In an attempt to address the underlying problems with the Transfer of Undertakings (Protection of Employment) Regulations 2006 (TUPE 2006), the government has now published its third and final proposals for amendment.
As with many government proposals, we are promised the world and the reality of the drafting falls somewhat short of the radical changes expected. Nevertheless, some things are changing, with the amended legislation expected to come into force in January 2014. Here is a brief summary of the key changes:
1.) The application of TUPE to a service provision change (“SPC”) is here to stay after all, however an amendment to the definition of SPC will mean that the rules will only apply where the activities carried out by the new contract are “fundamentally the same as the activities carried out previously”. (Draft regulation 5).
2.) The requirement to provide employee liability information also remains, with the deadline for compliance changing from 14 days to 28 days before the transfer. (Draft Regulation 10).
3.) The decision in Parkwood Leisure Ltd v Alemo-Herron is now enshrined in Draft Regulation 7 which confirms the static approach applied to collective agreements. However transferees will be able to change terms derived from collective agreements one year after the transfer, provided that the overall change is no less favourable to employees. (Draft Regulation 6(1)).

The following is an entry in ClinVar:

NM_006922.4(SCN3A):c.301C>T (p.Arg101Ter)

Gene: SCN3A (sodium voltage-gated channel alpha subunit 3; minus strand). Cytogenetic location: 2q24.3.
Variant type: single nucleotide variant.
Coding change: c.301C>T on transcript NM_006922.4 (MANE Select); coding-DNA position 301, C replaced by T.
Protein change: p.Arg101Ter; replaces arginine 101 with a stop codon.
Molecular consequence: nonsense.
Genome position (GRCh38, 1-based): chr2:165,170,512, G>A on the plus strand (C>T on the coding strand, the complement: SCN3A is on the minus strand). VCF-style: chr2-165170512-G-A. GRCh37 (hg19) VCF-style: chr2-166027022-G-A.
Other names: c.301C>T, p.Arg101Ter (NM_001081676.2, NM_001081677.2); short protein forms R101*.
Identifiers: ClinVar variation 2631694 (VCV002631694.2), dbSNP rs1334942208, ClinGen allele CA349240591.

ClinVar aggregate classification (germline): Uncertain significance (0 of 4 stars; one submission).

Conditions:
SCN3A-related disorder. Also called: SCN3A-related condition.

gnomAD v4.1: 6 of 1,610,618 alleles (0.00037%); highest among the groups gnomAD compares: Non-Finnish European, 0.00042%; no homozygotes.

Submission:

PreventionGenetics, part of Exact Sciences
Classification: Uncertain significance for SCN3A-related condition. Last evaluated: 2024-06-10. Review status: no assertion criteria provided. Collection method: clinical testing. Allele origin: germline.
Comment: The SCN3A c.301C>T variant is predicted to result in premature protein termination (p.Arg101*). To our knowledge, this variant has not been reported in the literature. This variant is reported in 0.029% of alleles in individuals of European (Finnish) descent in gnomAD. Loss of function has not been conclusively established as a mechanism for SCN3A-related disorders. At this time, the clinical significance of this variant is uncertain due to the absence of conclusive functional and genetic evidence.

4.) A change in the place of employment will now be an ETO reason for the purposes of TUPE. (Draft Regulation 6)
5.) Employers will be permitted to consult directly with employees in relation to a relevant transfer where there is no recognised independent union, nor any existing representatives and fewer than 10 employees. (Draft Regulation 11).
6.) Dismissal of an employee under Regulation 7 of TUPE 2006 will now only be automatically unfair if the reason for the dismissal is the transfer itself. The removal of “a reason connected with the transfer” attempts to limit the scope in which dismissals under Regulation 7 will be automatically unfair.
7.) An amendment to Regulation 4(5) of TUPE 2006 confirms that a variation in contract will not be automatically void even if the reason for the variation is the transfer itself if “the terms of that contract permit the employer to make such variation”. (Draft Regulation 6(1)(b)).
So there you have it, not quite the radical overhaul initially anticipated, but some useful tweaks for employers nevertheless. We shall see how case law shapes and interprets the new changes and will update you further.